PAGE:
My concern is that we’re getting confused. The more we’re absorbed into the business of youth, the more disoriented we get. Is a lineless, frozen face the future’s new normal? Are we looking at a time when we don’t realize how ridiculous we’ve become? It’s obviously what Suzanne Collins was thinking of when she created the people of the Capital in her wildly successful Hunger Games trilogy. In the books the wealthy and elite are surgically altered, dyed and powdered within an inch of their lives with no sense of how absurd and, in many ways, grotesque they actually appear.

Crapanzano’s article references Timothy Greenfield-Sanders HBO film About Face, which interviews former supermodels about aging. In it Isabella Rossellini expresses her inner conflict with this whole new anti-aging industry. “I’m debating in my head. One day I get up and say, “Hey there’s this new technology, why not use it?” But most of the time I wake up and say, “Is this the new feet binding? Is this the new way to tell women, you are ugly deep down, you should be this and this. Is the main problem misogyny?”

...when people expect you to look like this.

…when people expect you to look like this.

Carmen Dell’Orefice, the still stunning supermodel of the 1950’s, offers a different perspective with a candid and casual “Well, if you had the ceiling falling down in your living room, would you not go and have a repair?”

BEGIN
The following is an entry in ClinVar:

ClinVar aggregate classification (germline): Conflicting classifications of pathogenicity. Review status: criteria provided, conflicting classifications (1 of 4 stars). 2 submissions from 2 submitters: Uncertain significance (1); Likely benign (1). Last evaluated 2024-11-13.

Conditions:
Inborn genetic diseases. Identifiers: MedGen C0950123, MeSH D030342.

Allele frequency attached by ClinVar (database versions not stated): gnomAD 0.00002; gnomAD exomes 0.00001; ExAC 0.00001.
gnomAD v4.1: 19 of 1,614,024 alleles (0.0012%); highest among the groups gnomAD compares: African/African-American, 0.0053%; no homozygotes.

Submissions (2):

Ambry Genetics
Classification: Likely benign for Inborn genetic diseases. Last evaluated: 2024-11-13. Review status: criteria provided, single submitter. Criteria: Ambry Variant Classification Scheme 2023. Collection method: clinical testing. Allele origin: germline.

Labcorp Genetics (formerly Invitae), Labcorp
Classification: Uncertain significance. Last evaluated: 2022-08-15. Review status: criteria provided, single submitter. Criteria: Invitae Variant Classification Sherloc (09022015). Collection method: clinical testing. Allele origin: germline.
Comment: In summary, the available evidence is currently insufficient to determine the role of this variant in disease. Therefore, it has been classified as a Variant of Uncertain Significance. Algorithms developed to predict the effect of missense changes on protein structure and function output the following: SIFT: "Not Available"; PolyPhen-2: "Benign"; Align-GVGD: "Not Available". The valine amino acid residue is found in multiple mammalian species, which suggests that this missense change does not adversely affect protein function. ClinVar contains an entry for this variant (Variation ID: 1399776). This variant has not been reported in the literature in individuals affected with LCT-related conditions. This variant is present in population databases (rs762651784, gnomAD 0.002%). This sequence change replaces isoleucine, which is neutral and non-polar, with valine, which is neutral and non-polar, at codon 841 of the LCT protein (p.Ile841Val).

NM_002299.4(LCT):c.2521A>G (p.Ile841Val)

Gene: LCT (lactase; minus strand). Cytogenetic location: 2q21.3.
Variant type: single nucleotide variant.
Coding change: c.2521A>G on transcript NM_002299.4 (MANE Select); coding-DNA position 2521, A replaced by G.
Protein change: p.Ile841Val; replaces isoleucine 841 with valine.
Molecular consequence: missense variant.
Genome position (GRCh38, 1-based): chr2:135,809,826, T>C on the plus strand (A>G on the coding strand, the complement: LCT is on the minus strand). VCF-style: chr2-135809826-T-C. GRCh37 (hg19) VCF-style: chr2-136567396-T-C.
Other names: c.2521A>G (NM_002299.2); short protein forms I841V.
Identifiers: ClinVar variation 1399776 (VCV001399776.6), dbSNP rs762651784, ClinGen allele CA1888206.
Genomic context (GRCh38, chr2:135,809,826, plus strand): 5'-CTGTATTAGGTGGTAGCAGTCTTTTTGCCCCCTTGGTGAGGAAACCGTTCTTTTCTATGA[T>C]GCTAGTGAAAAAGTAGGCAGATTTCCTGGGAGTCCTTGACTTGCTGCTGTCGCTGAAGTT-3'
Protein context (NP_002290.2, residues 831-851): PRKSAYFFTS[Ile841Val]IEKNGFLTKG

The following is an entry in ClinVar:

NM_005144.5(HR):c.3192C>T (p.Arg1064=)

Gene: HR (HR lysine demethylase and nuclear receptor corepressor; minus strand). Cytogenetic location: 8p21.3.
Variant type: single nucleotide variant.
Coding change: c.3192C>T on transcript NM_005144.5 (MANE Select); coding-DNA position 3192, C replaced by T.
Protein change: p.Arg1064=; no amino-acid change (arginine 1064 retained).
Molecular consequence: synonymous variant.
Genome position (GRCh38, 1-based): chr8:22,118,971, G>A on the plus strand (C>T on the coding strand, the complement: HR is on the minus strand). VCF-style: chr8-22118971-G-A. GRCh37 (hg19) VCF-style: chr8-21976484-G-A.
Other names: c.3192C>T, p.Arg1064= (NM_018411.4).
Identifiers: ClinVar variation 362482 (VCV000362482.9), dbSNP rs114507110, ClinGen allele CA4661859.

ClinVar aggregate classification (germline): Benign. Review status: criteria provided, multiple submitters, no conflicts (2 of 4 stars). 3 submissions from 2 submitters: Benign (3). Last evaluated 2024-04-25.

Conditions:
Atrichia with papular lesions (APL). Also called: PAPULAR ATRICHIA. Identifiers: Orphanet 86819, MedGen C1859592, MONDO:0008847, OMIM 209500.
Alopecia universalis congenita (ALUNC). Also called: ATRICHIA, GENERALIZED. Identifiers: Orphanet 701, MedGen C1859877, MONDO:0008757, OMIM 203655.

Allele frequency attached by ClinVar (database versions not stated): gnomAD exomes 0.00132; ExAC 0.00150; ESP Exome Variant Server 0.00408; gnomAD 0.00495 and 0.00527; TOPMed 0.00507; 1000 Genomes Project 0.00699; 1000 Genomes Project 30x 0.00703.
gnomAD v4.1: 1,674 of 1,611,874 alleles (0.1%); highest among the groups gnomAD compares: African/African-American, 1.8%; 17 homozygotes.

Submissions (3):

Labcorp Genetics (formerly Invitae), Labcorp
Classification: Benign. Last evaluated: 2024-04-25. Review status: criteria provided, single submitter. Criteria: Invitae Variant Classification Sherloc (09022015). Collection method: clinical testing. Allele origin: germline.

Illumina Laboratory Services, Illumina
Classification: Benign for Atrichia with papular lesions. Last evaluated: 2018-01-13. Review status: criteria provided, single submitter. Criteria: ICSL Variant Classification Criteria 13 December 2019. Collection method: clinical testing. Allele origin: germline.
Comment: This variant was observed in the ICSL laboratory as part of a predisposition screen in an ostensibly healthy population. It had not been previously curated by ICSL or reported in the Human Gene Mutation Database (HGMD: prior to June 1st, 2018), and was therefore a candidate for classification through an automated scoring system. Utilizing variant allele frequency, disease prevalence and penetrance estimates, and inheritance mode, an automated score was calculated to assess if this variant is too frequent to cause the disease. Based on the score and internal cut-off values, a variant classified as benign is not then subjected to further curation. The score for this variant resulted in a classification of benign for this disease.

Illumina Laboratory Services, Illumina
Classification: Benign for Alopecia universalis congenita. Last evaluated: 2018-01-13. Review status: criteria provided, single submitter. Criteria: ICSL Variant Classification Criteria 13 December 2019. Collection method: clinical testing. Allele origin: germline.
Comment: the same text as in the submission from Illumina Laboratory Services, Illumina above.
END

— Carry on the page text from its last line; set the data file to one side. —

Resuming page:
I think there’s something to be said for both points of view. Don’t we all want to retain our face’s “natural” state, the face of our youth? My mom used to say she’s often surprised when she looks in the mirror because she doesn’t feel that old. Crapanzano acknowledges that feeling when she expresses the natural process of aging feels anything but natural because so few of us feel our age. She says, “Out of sight of a mirror, I still think I’m 30, tops. For most women over 40, looking in a mirror is an unpleasant collision with reality, a fissure in our denialWe just don’t feel how we look.” Dr. David Colbert, a Manhattan dermatologist known for keeping his patients looking “naturally” young poses a more probing question, “Does it make your life longer when you look 40 when you’re 60? Maybe. Maybe it’s the interpretation of your life that make it feel longer.” And according to Manhattan psychiatrist Dr. Marianne Gillow, her patients are consistently in better moods after botox, as if looking better makes them feel better, or perhaps the inability to frown simply makes people feel less “frowny”.*